Fairy Lanterns

If you know how to use a welding torch and have some artistic talent, fairy lanterns are an inexpensive, easy, fun craft that will sell very well.
By Wanda Cornelius
March/April 1979
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Fairy lanterns work well as candle holders.
PHOTO: MOTHER EARTH NEWS STAFF
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Figuratively speaking, Barney Munnerlyn of Arkansas can make a silk purse out of a sow's ear. Barney, you see, fashions "pewter" objects out of tin cans—lovely creations he calls "fairy lanterns."

For the past five years, these decorative and functional art-objects-from-waste have (along with other crafts) become a full-time profession for Barney. And he's quick to tell you that he "loves every minute" of the work.

Prior to 1970, however, Munnerlyn sold insurance and didn't enjoy that job in the least. But, one of the shops that he visited in the "line of duty" was a crafts store, and the beads that were sold there caught Barney's interest. It wasn't long before Munnerlyn quit the insurance business to set up his own crafts shop, where he designed and sold original jewelry and copper butterflies mounted on driftwood plaques.

Then One Day

Barney came upon the idea for his lanterns accidentally. One day, as he welded two butterfly wings together, he used his torch to carve his name in the side of a tin can. That simple act set him to thinking: If he could carve out his name, then he could cut designs in the containers as well! Munnerlyn produced tin butterflies first, but he decided that he liked the copper ones better. Then, when Barney finally decided to make something out of whole cans, fairy lanterns were born.

These decorations have been such a success that the craftsman now travels 12 months out of the year to demonstrate his work at art and craft fairs all over the country. Between shows, Barney returns to Little Rock to replenish his supplies and answer mail requests for the lanterns, which are priced between $3.00 and $7.50.

Practice Makes Pretty 

These attractive tin lanterns don't require a lot of equipment, either. You'll need, first of all, an acetylene torch and a steady hand to go along with it. Besides the torch, you will, of course, have to have an empty can (anything from a soup can to a No. 10 will do), some galvanized clothesline wire, a pair of pliers, a wire brush, goggles to protect your eyes, and a flameproof surface to put under the can while you work.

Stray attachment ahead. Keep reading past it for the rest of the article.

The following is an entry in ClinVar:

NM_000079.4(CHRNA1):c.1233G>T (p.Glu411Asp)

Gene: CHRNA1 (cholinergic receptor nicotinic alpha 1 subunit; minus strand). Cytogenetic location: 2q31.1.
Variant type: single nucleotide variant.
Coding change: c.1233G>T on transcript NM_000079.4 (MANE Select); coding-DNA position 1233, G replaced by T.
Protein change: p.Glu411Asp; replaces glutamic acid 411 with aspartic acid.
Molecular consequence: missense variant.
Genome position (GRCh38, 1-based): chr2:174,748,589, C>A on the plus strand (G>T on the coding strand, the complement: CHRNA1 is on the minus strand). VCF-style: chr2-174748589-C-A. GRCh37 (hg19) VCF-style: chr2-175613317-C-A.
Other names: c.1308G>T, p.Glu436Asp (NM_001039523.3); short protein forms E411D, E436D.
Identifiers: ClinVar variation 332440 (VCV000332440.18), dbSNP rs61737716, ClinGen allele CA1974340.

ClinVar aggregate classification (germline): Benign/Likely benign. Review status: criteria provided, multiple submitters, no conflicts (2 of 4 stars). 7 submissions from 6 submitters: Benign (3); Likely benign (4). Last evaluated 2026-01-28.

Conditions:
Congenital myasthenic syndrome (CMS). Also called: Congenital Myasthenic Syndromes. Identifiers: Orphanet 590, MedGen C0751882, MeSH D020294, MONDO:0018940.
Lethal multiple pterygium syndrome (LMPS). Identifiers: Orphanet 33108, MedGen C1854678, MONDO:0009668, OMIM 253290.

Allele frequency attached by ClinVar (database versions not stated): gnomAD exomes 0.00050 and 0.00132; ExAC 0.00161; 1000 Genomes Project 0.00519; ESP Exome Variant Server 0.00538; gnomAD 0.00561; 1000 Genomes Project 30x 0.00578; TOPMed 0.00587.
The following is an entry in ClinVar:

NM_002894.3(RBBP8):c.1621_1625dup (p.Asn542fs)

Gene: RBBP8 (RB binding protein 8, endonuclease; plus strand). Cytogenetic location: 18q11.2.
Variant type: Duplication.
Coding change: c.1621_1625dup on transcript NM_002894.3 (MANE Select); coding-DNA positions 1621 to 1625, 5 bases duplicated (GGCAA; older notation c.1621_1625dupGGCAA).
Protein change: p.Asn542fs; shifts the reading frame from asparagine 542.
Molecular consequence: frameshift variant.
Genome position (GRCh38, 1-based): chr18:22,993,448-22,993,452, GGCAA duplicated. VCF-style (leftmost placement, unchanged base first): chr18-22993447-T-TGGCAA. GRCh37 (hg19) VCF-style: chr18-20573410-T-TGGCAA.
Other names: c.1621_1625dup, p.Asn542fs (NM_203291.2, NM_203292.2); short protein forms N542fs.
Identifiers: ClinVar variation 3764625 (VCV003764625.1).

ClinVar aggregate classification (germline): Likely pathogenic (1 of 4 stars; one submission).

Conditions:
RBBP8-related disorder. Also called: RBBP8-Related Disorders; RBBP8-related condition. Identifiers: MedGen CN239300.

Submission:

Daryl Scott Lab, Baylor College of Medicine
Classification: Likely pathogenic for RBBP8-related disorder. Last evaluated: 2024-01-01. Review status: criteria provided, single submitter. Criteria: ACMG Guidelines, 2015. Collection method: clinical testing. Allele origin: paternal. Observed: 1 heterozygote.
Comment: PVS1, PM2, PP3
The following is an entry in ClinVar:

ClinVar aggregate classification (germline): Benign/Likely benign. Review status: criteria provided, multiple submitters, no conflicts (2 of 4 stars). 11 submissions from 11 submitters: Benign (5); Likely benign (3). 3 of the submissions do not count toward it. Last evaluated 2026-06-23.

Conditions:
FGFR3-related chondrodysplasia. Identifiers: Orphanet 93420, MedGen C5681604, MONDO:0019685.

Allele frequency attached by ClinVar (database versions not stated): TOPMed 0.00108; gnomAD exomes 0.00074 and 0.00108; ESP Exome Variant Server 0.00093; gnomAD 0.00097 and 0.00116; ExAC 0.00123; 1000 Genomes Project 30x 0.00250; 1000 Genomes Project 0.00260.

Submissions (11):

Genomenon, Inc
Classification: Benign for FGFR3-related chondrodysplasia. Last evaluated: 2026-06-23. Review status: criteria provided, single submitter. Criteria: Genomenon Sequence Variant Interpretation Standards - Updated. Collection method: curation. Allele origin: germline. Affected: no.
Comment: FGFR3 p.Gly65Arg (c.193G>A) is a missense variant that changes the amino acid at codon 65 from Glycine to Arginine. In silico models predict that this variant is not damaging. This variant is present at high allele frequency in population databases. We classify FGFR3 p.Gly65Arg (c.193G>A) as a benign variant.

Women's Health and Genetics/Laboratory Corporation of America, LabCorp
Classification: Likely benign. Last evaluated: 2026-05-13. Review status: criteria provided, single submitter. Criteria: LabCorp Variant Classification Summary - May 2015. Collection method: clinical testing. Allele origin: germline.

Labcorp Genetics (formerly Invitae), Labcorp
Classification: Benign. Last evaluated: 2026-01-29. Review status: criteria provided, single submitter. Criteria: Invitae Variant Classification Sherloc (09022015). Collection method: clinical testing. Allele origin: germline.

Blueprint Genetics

The first step is to light the torch and get the flame down to a pencil-lead size. Then—using about three-fourths of an inch of space on the small cans and a little over an inch on the largest—"burn" out a scroll-like design around the edges of the top and bottom rims.

Next, cut some evenly spaced, vertical lines around the center of the can to within a quarter-inch of your scrolled borders. On taller models, you may want to break the vertical lines into two sections and leave a narrow (decorated or solid) strip in the middle of the can. (Either way, it's best to go over the cuts to be sure you haven't "missed" any spots.)

After the can is cool to the touch, rub it diligently with a wire brush to get rid of the small pieces of loose metal and any paint that might have been on the original container. (Or—if you're well-versed in the use of your torch—you can increase the size of the flame, move far enough away so it doesn't cut the container, and simply burn the paint off.)

Once the can has its "pewter" finish, work from the inside and push out the strips with your fingers until the desired height is reached. Then, put the can on a hard surface,push down to make it level, attach the wire handle, and—presto!—you have a delightful fairy lantern that can hold a candle, a flower arrangement, or a potted plant.


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